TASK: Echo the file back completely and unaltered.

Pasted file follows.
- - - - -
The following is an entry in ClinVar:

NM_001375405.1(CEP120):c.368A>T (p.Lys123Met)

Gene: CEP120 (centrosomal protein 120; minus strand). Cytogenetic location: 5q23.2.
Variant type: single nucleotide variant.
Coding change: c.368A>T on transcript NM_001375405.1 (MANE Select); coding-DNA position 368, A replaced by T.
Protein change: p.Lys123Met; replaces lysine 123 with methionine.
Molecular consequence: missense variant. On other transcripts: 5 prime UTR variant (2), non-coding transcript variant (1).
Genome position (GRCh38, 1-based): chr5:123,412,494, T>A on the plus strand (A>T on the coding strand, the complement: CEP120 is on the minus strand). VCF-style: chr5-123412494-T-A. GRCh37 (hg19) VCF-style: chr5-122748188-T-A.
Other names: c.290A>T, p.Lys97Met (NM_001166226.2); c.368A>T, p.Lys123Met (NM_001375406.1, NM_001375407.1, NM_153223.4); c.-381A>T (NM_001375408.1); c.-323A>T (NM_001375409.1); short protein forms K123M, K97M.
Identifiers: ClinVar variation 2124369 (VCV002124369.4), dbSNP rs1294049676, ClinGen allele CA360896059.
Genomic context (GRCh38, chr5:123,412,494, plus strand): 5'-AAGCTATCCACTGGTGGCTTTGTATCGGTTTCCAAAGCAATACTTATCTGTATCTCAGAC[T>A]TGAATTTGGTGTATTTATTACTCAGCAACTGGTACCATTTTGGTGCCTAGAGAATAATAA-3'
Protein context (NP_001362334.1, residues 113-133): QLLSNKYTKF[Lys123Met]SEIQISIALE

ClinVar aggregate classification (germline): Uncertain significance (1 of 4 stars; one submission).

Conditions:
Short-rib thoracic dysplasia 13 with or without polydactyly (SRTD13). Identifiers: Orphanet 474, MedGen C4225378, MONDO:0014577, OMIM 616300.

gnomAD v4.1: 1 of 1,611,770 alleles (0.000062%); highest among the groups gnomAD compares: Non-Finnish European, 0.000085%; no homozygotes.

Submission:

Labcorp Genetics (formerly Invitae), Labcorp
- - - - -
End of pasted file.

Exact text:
The following is an entry in ClinVar:

NM_001375405.1(CEP120):c.368A>T (p.Lys123Met)

Gene: CEP120 (centrosomal protein 120; minus strand). Cytogenetic location: 5q23.2.
Variant type: single nucleotide variant.
Coding change: c.368A>T on transcript NM_001375405.1 (MANE Select); coding-DNA position 368, A replaced by T.
Protein change: p.Lys123Met; replaces lysine 123 with methionine.
Molecular consequence: missense variant. On other transcripts: 5 prime UTR variant (2), non-coding transcript variant (1).
Genome position (GRCh38, 1-based): chr5:123,412,494, T>A on the plus strand (A>T on the coding strand, the complement: CEP120 is on the minus strand). VCF-style: chr5-123412494-T-A. GRCh37 (hg19) VCF-style: chr5-122748188-T-A.
Other names: c.290A>T, p.Lys97Met (NM_001166226.2); c.368A>T, p.Lys123Met (NM_001375406.1, NM_001375407.1, NM_153223.4); c.-381A>T (NM_001375408.1); c.-323A>T (NM_001375409.1); short protein forms K123M, K97M.
Identifiers: ClinVar variation 2124369 (VCV002124369.4), dbSNP rs1294049676, ClinGen allele CA360896059.
Genomic context (GRCh38, chr5:123,412,494, plus strand): 5'-AAGCTATCCACTGGTGGCTTTGTATCGGTTTCCAAAGCAATACTTATCTGTATCTCAGAC[T>A]TGAATTTGGTGTATTTATTACTCAGCAACTGGTACCATTTTGGTGCCTAGAGAATAATAA-3'
Protein context (NP_001362334.1, residues 113-133): QLLSNKYTKF[Lys123Met]SEIQISIALE

ClinVar aggregate classification (germline): Uncertain significance (1 of 4 stars; one submission).

Conditions:
Short-rib thoracic dysplasia 13 with or without polydactyly (SRTD13). Identifiers: Orphanet 474, MedGen C4225378, MONDO:0014577, OMIM 616300.

gnomAD v4.1: 1 of 1,611,770 alleles (0.000062%); highest among the groups gnomAD compares: Non-Finnish European, 0.000085%; no homozygotes.

Submission:

Labcorp Genetics (formerly Invitae), Labcorp